Thursday, January 18, 2018

If There is No Wall

Vasily Kandinsky, Composition 8, 1923. Solomon R. Guggenheim Museum, New York.

Donald Trump is best known as an oral poet, a jammer, improvising his work for a live audience from a repertory of formulas, like an ancient Irish bard in the banquet hall of heroes. In his other main literary genre, the Tweet, many of the same features are found, the formulaic repetition, the hortation, the dart from topic to topic, but it has never seemed at least to this reader to add up to poetry—too instrumental, I think, too devoted to trying to dominate the reader with its threats and demands and even cries of pain, a combination of the imperial rescript, the child's whine, and the barking of the Labradoodle. The recent doubling of the maximum Tweet length from 140 to 280 characters may be changing that, though, giving him room to stretch and lyricize, if this morning's cycle is anything to go by.

Note especially the way he veers playfully off topic in the third section and then returns, bringing the larger work to a unifying close.

If There is No Wall
by Donald Trump

I. The Wall is the Wall
The Wall is the Wall,
it has never changed or evolved
from the first day I conceived of it.
Parts will be, of necessity,
see through and it was never
intended to be built in areas
where there is natural protection
such as mountains, wastelands
or tough rivers or water.....
II. NAFTA is a Bad Joke
....The Wall will be paid for,
directly or indirectly,
or through longer term reimbursement,
by Mexico, which has a ridiculous
$71 billion dollar trade surplus with the U.S.
The $20 billion dollar Wall
is “peanuts” compared to what Mexico makes
from the U.S. NAFTA is a bad joke!
III. We Need More Republicans
Will be going to Pennsylvania today
in order to give my total support
to RICK SACCONE, running for Congress
in a Special Election (March 13).
Rick is a great guy. We need more Republicans
to continue our already successful agenda!
IV. If There is No Wall
We need the Wall for the safety
and security of our country.
We need the Wall to help stop
the massive inflow of drugs from Mexico,
now rated the number one
most dangerous country in the world.
If there is no Wall, there is no Deal!

Politifact reminds us that half the opioid deaths in the US are from overdoses of prescription drugs like OxyContin that are not smuggled into the country at all. Fentanyl, the most dangerous of the illegal drugs entering the country, is manufactured mostly in China and arrives especially through the United States Postal Service; some is brought in from entry points in Mexico, but just as much comes through Canada. Of the illegal drugs that enter the US from Mexico, most arrives in vehicles passing legally through official crossings. Other frequently used techniques that would not be stopped by a 30-foot wall include drones, boats, tunnels (225 discovered between 1990 and 2016), and catapults (!).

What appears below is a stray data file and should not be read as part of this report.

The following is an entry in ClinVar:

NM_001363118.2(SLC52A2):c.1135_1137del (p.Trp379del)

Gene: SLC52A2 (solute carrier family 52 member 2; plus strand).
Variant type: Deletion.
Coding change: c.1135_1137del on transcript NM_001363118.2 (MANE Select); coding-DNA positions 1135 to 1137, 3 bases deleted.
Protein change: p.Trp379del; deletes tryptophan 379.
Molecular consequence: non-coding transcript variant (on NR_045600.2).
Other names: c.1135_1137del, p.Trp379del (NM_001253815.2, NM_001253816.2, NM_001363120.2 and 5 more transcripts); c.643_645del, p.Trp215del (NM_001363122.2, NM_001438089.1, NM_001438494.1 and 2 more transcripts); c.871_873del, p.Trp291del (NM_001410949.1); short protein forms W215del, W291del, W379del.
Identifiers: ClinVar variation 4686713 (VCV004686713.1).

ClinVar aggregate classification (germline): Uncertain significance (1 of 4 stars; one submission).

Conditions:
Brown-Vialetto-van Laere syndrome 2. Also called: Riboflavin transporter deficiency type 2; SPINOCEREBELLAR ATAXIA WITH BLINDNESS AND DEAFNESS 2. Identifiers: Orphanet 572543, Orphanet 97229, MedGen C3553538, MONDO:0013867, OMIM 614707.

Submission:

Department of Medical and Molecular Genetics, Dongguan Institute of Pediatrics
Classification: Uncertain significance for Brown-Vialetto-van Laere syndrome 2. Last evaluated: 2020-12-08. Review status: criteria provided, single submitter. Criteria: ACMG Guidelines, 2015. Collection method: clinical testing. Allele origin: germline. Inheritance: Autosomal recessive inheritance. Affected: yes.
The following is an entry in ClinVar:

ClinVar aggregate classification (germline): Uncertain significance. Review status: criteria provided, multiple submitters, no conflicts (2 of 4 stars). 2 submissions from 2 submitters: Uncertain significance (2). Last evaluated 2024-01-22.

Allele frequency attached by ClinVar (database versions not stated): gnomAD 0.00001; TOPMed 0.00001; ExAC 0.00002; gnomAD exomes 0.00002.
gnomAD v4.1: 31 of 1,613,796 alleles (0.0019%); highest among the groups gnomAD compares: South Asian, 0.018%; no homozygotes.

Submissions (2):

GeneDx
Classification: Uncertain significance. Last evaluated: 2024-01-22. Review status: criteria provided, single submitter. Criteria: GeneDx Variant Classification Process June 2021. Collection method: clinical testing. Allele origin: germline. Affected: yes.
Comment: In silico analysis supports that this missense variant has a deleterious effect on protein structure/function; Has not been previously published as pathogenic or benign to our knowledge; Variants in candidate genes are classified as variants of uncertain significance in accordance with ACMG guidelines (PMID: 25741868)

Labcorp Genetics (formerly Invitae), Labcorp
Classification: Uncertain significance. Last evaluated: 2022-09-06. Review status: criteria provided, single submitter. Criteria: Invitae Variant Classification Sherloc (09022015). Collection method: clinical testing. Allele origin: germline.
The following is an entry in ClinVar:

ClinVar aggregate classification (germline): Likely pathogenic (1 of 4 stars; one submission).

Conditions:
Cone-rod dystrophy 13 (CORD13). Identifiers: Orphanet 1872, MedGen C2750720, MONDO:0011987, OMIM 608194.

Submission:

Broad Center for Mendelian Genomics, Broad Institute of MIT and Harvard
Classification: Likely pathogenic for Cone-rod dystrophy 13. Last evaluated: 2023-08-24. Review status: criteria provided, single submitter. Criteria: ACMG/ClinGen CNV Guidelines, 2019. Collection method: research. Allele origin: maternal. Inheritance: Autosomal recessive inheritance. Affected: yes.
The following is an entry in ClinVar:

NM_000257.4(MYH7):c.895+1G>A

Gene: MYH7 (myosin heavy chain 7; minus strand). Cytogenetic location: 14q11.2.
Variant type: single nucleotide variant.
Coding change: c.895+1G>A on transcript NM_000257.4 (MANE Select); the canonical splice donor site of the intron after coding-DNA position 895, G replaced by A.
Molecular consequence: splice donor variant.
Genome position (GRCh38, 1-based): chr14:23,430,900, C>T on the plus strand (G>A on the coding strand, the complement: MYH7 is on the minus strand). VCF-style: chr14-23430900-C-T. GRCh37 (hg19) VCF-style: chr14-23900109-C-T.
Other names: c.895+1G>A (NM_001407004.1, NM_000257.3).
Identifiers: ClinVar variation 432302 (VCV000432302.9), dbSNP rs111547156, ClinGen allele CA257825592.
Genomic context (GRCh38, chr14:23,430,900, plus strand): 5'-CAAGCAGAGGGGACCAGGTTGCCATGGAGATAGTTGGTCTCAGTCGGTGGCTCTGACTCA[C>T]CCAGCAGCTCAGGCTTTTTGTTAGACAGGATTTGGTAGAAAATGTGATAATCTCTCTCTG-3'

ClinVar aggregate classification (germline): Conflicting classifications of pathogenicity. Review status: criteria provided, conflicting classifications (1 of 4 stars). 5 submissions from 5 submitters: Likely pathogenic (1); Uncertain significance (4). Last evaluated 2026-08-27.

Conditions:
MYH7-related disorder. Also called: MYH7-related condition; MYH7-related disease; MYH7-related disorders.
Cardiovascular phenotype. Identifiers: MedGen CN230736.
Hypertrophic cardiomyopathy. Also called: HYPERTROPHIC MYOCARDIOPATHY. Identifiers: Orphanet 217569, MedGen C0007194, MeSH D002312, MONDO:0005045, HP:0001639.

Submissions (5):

According to the 2017 report of the World Economic Forum listing the 20 most dangerous countries in the world, Mexico is not one of them. The Global Peace Index report from the Institute for Economics and Peace lists it as no. 22. Mexico is not included in the UK Foreign Office list of the world's 17 most dangerous countries. Forbes magazine notes that Mexico has been the subject of the most State Department Travel Warnings between 2009 and 2017, and that more Americans have been killed in Mexico over the same period than in any other country in absolute terms, but in per capita terms (number of killings per 100,000 US visitors) Pakistan, Thailand, and the Philippines are considerably more dangerous and Mexico is just no. 10 over all. The Travel Warnings don't correlate at all well with the actual danger to US citizens (Israel is no. 3 on that list, tied with Pakistan, and Thailand is not one of the top 25).

I won't even start on the strange association in his mind between the Wall and the US-Mexico balance of trade, as if charging the Mexican government for building the thing would somehow right the wrong they do us by encouraging the existence of factories to make products that Americans buy, as if smugglers were shooting cars over the border with catapults as well.

To dwell on these humdrum questions of ordinary reality would be to run the danger of completely missing the magic of the Trumpian mind, as he watches his Fox first thing in the morning, and the objective correlatives bump into each other like billiard balls on the baize of his brain, the Wall always exists, whether it's built or not, and the Deal depends on it.

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